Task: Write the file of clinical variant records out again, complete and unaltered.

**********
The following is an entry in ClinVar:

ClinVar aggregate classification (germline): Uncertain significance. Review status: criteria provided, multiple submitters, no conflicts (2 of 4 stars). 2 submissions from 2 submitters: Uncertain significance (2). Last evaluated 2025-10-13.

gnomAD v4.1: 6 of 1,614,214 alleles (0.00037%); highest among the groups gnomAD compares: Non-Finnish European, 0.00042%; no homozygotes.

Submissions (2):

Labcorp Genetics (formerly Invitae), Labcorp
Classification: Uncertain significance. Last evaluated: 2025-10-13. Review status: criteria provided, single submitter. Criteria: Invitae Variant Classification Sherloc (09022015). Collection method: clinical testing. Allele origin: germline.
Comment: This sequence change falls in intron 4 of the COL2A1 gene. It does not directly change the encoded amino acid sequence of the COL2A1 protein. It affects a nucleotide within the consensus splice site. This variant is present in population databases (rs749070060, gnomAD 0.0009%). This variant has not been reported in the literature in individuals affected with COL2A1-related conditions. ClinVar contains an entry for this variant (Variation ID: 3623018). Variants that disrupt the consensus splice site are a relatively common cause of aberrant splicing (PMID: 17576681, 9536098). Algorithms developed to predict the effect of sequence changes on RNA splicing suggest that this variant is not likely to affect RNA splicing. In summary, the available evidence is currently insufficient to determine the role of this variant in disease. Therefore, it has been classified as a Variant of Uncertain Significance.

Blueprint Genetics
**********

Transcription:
The following is an entry in ClinVar:

ClinVar aggregate classification (germline): Uncertain significance. Review status: criteria provided, multiple submitters, no conflicts (2 of 4 stars). 2 submissions from 2 submitters: Uncertain significance (2). Last evaluated 2025-10-13.

gnomAD v4.1: 6 of 1,614,214 alleles (0.00037%); highest among the groups gnomAD compares: Non-Finnish European, 0.00042%; no homozygotes.

Submissions (2):

Labcorp Genetics (formerly Invitae), Labcorp
Classification: Uncertain significance. Last evaluated: 2025-10-13. Review status: criteria provided, single submitter. Criteria: Invitae Variant Classification Sherloc (09022015). Collection method: clinical testing. Allele origin: germline.
Comment: This sequence change falls in intron 4 of the COL2A1 gene. It does not directly change the encoded amino acid sequence of the COL2A1 protein. It affects a nucleotide within the consensus splice site. This variant is present in population databases (rs749070060, gnomAD 0.0009%). This variant has not been reported in the literature in individuals affected with COL2A1-related conditions. ClinVar contains an entry for this variant (Variation ID: 3623018). Variants that disrupt the consensus splice site are a relatively common cause of aberrant splicing (PMID: 17576681, 9536098). Algorithms developed to predict the effect of sequence changes on RNA splicing suggest that this variant is not likely to affect RNA splicing. In summary, the available evidence is currently insufficient to determine the role of this variant in disease. Therefore, it has been classified as a Variant of Uncertain Significance.

Blueprint Genetics